Homer’s Odyssey

Ulysses and the Sirens by H.J. Draper (courtesy jigboxx.com/Wikimedia Commons)
Ulysses and the Sirens by H.J. Draper

It has been said that there are only two stories in the world: you leave home on a journey, or a stranger comes to your hometown. Homer folds both together in all their rich implications in his epic poem, telling the story of Odysseus’s wanderings through the realms of the living and the dead and of his return home, in disguise, to reclaim his place as king, father, and husband. The Odyssey is at the same time an exciting page-turner as well as a profound exploration of the formation of individual character and identity.

Join us for a close reading and discussion of Robert Fagles’s lively and engaging translation of The Odyssey. Rather than approaching the book in chronological order, on each of our five days together, we will discuss a single theme and trace its unfolding throughout the book. To get a sense of the sound of Homer’s poetry, we will also look at a few short passages in the original Greek.

Image courtesy jboxx.com/Wikimedia Commons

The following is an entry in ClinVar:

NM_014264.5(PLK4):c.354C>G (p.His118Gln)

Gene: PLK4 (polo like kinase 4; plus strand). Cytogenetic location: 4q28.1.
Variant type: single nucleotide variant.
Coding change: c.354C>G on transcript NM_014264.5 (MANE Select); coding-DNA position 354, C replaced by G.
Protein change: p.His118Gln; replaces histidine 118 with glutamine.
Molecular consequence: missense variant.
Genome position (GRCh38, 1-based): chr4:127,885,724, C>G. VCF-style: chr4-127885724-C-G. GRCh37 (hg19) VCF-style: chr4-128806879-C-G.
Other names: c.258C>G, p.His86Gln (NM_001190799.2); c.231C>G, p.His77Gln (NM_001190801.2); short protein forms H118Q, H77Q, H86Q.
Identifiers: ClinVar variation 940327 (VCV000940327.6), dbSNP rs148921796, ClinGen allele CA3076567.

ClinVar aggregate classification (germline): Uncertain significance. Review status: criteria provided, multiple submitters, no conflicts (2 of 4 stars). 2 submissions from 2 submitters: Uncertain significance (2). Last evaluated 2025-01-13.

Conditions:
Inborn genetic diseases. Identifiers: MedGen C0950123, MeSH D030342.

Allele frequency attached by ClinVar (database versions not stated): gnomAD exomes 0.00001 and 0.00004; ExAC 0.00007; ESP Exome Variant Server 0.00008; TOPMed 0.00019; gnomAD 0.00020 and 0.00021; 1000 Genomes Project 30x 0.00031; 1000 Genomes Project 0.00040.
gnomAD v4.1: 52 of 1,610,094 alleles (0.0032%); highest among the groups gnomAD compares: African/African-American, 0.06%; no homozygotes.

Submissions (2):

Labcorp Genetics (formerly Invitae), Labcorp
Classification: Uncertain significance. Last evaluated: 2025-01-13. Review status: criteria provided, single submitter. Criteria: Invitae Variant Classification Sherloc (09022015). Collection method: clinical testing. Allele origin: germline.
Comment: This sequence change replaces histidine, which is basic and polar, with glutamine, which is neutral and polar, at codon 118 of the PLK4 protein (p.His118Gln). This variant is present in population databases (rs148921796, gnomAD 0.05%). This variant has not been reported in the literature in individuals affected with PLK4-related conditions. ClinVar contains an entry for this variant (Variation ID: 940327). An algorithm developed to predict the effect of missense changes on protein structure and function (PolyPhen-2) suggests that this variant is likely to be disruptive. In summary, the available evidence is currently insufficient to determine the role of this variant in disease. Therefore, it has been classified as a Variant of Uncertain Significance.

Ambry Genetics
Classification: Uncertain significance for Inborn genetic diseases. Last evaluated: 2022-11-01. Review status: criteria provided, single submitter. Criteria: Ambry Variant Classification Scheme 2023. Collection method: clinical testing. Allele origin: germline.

“Sing to me of the man, Muse, the man of twists and turns, driven time and again off course.”

– Homer, The Odyssey


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Donald Whitfield is Vice President and Director of Great Books Discussions, the adult education division of the Great Books Foundation in Chicago. He has participated in and led Great Books groups for over forty-five years and considers Homer’s poetry at the center of things.

Participants are required to obtain the specified editions in order to facilitate the group’s ability to find and cite portions of the text during discussion.

The Odyssey, by Homer, translated by Robert Fagles (Penguin Classics, 1999)
ISBN-13: 978-0140268867

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